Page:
If an effect of binding the neurotransmitter depends on the receptor type, not the neurotransmitter itself, then why don't we have just one neurotransmitter and many different receptors?
$\begingroup$ biology.stackexchange.com/questions/35532/… is likely relevant, though there are also places where multiple neurotransmitters are used in close proximity where they wouldn't be interchangeable. $\endgroup$– Bryan Krause ♦Feb 8, 2022 at 15:35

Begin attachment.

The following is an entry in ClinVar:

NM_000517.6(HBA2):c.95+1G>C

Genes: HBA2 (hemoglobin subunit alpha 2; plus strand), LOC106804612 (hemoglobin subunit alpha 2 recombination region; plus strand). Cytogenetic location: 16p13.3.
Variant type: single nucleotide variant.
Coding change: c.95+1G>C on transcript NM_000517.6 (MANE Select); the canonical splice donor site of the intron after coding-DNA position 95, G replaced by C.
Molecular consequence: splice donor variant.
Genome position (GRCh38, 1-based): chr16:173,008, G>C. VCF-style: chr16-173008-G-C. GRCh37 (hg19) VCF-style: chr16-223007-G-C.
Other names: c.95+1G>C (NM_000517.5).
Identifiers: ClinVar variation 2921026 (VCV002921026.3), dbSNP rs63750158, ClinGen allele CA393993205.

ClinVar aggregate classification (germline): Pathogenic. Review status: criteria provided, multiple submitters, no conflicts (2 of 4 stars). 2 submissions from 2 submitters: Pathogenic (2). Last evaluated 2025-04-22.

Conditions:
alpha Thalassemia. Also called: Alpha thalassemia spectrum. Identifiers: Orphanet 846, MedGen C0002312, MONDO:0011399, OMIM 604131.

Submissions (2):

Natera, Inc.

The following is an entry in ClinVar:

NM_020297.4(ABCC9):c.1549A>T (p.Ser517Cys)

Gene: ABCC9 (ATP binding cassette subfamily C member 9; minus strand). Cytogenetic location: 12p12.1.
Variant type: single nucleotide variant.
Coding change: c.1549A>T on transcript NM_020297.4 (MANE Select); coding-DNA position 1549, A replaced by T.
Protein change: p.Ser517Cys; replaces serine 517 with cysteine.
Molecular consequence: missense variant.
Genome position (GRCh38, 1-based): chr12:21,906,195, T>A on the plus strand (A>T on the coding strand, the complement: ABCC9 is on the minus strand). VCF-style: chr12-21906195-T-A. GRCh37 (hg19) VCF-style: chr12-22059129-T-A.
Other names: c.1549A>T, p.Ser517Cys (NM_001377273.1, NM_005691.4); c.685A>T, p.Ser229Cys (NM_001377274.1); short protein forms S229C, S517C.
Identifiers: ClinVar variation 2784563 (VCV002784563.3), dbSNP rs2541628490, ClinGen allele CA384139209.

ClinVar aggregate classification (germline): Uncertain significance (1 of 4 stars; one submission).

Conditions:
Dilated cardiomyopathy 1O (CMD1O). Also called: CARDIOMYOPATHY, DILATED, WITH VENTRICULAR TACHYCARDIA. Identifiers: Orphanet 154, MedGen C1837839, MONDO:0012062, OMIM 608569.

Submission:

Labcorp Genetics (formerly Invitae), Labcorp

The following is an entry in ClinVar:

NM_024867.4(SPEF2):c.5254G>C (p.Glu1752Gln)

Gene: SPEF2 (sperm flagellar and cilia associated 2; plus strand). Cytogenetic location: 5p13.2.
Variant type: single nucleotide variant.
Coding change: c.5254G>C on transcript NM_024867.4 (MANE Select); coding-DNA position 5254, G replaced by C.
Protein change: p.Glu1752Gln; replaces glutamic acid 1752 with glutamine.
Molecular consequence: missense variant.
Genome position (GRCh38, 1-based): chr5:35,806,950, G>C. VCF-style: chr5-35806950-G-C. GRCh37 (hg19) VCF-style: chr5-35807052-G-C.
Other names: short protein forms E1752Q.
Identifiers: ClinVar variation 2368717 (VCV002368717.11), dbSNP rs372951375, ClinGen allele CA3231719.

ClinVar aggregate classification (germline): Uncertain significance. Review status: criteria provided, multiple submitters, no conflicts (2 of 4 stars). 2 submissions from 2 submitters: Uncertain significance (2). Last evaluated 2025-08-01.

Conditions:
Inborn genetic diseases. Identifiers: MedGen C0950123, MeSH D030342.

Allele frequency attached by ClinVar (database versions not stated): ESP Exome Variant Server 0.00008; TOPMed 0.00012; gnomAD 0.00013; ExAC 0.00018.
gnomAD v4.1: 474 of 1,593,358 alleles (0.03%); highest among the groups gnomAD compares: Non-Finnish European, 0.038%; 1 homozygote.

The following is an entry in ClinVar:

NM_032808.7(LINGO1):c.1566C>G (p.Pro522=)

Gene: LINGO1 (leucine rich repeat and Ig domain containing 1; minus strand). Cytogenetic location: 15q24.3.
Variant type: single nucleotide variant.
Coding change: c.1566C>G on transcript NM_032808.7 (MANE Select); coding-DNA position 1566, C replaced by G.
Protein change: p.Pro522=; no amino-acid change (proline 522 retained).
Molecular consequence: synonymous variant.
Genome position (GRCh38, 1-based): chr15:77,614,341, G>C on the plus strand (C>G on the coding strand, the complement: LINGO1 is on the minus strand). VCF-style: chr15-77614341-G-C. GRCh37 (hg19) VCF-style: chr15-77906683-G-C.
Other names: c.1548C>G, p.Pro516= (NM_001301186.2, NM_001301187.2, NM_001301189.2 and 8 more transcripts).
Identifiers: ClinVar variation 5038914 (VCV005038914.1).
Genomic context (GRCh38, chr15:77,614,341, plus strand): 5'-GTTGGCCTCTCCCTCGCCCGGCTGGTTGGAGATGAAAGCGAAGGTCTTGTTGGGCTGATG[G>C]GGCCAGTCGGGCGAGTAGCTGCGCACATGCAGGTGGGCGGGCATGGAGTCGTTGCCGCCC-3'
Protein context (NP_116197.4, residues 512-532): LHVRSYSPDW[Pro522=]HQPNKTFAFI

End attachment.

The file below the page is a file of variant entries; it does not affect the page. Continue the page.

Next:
$\begingroup$ The question "why do we have multiple neurotransmitters/receptors" is indeed interesting imo, but how well a ligand binds to a receptor depends on its molecular geometry. Some neurotransmitters might bind fairly well to multiple receptors, but globally to each receptor its neurotransmitter. $\endgroup$– David CianFeb 15, 2022 at 12:58